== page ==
Navigating, Fences is an installation comprised of photographs, video, and hand-drawn maps. The subject matter of the installation is the everyday, overlooked fences that exist everywhere in the city of Toronto. What began as an exploration into artist Sarah Gladki’s obsession with looking at fences has evolved into a project that considers how seeing and studying elements of the overlooked can reveal new insights about the city and the self. To communicate this, the installation Navigating, Fences expresses Gladki’s experience as she travelled through the streets of Toronto in search of fences to photograph, while it also shows how Gladki sees fences: Each possesses its own unique character. Gladki’s focus on fences explores the emotive aspects of architectural structures and their innate connection to their geographical locations. This way of seeing introduces a new or unrealized experience of the city, bringing attention to a structure that is often overlooked, and commonly perceived as an obstruction—limiting and barring. The interplay between architecture and individual perception is at work here, where both act to shape and influence the other.

MILK GLASS CO. |32| May 31 - June 16, 2013 Zoë Heyn-Jones, Domestic Product (16mm film and audio field recordings)

Domestic Product is a film-based sculptural installation that employs home movies, family snapshots, and ephemera to explore the expatriate, settler, and indigenous Maya cultures of the Lake Atitlán region of Guatemala. Domestic Product examines the border zones between art and anthropology, questioning the possibility of representing cultural differences and contiguities through landscape, routes, and kinetic motion. Regarding highland Guatemala— with its legacy of civil war, indigenous genocide, and land rights struggles—through the lens of domestic ethnography allows for a consideration of image ethics, privilege, proximity, and the codes of documentary representation, positing filmbased visual art as a tool of decolonization.

|33| MILK GLASS CO. May 31 - June 16, 2013 Judy Ruzylo, The Order of Things (Video installation)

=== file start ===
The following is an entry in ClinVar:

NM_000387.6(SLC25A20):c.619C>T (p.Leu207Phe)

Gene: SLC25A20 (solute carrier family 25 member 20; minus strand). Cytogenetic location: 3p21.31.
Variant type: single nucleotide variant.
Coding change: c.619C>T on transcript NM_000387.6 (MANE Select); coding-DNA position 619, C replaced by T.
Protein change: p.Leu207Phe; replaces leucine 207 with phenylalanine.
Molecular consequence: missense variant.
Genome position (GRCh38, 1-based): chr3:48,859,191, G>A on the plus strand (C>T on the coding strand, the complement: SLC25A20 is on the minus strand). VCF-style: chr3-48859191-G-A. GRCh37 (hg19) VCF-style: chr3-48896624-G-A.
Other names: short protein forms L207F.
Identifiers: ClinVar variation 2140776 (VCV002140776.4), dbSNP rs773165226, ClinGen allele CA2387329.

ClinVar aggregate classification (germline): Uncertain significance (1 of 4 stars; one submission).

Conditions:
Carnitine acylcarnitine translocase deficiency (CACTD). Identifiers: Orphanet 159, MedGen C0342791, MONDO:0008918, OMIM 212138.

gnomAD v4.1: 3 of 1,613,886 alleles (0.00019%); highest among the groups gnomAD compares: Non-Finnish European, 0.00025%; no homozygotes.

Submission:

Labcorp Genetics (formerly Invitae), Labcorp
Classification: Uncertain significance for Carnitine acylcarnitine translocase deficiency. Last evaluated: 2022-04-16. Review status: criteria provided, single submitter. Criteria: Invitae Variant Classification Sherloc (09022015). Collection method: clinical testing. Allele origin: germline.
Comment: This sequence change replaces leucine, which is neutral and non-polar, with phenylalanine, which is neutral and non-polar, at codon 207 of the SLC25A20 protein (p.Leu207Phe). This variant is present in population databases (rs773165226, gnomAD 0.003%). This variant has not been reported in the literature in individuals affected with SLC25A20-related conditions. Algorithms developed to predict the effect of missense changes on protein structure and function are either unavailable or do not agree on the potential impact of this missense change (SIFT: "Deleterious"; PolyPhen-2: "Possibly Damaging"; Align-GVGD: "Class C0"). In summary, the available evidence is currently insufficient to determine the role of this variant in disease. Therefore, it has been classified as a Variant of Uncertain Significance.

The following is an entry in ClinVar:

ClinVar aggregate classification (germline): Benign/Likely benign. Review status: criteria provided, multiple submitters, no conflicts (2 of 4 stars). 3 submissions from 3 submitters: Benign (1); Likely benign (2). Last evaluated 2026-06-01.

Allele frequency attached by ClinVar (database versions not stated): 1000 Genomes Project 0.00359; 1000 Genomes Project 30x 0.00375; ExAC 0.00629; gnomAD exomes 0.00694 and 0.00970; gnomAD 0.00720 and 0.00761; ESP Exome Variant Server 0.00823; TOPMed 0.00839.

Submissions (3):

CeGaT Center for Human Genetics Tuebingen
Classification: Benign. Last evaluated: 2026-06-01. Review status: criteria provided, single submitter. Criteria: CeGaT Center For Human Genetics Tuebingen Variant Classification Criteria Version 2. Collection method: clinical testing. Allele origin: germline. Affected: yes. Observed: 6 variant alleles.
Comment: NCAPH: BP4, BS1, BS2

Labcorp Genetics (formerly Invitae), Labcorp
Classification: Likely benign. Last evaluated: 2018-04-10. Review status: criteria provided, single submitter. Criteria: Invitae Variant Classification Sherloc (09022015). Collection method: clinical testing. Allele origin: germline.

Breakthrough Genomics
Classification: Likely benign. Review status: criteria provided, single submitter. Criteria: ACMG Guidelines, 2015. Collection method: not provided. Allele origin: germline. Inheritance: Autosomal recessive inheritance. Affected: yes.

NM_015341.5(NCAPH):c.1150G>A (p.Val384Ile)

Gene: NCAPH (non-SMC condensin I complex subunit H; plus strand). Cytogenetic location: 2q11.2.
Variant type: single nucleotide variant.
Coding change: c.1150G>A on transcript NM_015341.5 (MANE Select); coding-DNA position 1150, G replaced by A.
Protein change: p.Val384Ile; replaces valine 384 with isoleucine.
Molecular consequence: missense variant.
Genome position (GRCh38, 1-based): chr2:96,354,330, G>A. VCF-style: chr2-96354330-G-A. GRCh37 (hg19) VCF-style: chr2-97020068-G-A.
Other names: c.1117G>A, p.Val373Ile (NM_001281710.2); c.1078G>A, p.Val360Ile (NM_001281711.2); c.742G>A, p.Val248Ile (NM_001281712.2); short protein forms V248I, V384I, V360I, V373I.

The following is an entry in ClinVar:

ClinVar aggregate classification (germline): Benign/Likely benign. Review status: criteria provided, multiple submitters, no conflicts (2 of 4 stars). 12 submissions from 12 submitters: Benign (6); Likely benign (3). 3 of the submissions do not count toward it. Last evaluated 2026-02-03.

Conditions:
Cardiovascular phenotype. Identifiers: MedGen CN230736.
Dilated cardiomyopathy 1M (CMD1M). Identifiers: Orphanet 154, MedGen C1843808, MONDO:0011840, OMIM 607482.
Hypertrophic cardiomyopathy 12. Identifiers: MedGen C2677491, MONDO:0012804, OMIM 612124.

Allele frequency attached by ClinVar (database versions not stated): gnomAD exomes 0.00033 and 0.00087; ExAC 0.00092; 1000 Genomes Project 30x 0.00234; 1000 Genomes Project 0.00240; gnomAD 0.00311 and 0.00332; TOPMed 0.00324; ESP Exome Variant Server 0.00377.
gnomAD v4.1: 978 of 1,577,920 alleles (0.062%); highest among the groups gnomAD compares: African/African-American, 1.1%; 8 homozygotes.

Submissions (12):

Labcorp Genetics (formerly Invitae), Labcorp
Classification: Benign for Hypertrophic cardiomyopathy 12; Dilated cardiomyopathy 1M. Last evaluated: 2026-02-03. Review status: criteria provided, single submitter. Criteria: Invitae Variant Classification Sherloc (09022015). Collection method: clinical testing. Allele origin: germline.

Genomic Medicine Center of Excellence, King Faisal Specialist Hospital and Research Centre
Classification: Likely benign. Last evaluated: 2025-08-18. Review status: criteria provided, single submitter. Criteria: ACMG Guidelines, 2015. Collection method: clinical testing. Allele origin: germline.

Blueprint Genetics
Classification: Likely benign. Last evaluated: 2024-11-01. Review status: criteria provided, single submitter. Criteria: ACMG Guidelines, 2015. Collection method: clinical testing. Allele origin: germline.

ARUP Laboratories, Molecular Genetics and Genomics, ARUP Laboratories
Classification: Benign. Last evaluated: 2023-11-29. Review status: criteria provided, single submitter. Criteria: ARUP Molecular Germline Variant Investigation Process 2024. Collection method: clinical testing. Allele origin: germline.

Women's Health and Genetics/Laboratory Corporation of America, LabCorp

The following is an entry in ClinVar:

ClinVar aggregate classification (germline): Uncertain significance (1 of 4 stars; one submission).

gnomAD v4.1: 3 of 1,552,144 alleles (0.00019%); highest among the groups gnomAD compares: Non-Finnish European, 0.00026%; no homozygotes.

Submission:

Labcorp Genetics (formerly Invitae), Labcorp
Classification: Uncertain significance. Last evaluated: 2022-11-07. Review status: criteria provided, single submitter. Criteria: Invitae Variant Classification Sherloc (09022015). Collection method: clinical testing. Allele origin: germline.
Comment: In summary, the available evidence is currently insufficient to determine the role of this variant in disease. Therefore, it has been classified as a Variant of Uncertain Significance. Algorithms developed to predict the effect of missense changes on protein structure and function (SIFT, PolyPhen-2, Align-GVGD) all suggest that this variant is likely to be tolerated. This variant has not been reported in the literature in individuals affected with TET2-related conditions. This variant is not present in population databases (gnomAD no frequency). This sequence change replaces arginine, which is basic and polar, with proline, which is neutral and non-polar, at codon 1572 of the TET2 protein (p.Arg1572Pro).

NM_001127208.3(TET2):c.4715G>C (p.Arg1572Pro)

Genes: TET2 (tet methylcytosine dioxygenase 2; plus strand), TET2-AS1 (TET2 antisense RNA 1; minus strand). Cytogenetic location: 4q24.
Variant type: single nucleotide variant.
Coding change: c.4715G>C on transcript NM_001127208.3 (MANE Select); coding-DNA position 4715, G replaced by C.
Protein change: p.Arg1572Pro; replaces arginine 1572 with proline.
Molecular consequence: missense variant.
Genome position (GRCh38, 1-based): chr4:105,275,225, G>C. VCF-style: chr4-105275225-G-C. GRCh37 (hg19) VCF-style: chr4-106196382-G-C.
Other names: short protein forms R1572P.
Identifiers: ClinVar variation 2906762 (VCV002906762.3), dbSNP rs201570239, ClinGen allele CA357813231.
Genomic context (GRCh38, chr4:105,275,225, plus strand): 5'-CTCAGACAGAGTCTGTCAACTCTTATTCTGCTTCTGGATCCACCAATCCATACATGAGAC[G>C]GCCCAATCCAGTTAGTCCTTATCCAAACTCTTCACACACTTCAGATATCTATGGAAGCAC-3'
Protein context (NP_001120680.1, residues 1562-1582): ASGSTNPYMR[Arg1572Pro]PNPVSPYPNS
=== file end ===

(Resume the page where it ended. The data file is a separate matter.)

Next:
Gender plays a central role in the creation of social identity. It is fundamental to how we see ourselves and how we order the world around us. We learn to read and decode gender from a young age. Conventional wisdom holds that sex, as designated at birth, determines gender but in fact gender is a construct. It is learned, idealized, and reinvented. The transgender exist outside the binary of man or woman and, consequently, are often relegated to the periphery of mainstream society. The changes they undergo emphasize how gender is a continuum. However, having moved along this continuum, the transgender are in a paradoxically privileged position to understand things about the gendered world that most do not. A video installation, The Order of Things explores the relationships between gender, identity, and society. Transgender individuals from a range of ages, backgrounds, and circumstances share their observations of, and lived experience in, our gendered world. Inspired by Levinas’ claim that “the face presents itself and demands justice,” these individuals turn to face the audience only when a viewer is close to the screen. This rudimentary interaction reframes the image as an encounter that challenges one to contemplate the notion that the ways in which we do not understand things are as important as the ways in which we do—that, perhaps, there exists some order beyond the binary.

TORONTO IMAGE WORKS |34| June 4 - June 30, 2013 Ryan Walker, Cousin, We Have Grown Up

(Chromogenic prints, video installation, and photo book)

Cousin, We Have Grown Up provides an intimate exploration of nature, identity, and spirituality. The project focuses on Jon, a young man seeking an authentic connection with the land as he attempts to discover his true, raw self. Having lived in a tepee for three years, Jon adapted to a sustainable lifestyle, developing a connection with nature and reshaping his identity to be harmonious with naturalistic spiritual beliefs. Though he assumed an untraditional lifestyle, Jon remained linked to the outside world through his job as a massage therapist. Initially intended as an examination of “back-to-the-land” sustainability and environmental stewardship, this project evolved as Jon’s life took an unexpected turn. Recently, he made the difficult decision to leave his tepee and start a new life in a house with his partner, Jess. Despite this, Jon intends to continue his physical, spiritual, and emotional relationship with the land as he seeks to coexist between two conflicting ways of life. Cousin, We Have Grown Up depicts the complexities and contradictions of a man coming to terms with larger questions that involve self-identity, rejection of modern society, and the often problematic appropriation of aboriginal culture. Combining photographs, video, and candid journal entries, Cousin, We Have Grown Up produces a layered portrait: an intimate adventure-misadventure story of a young man trying to live freely.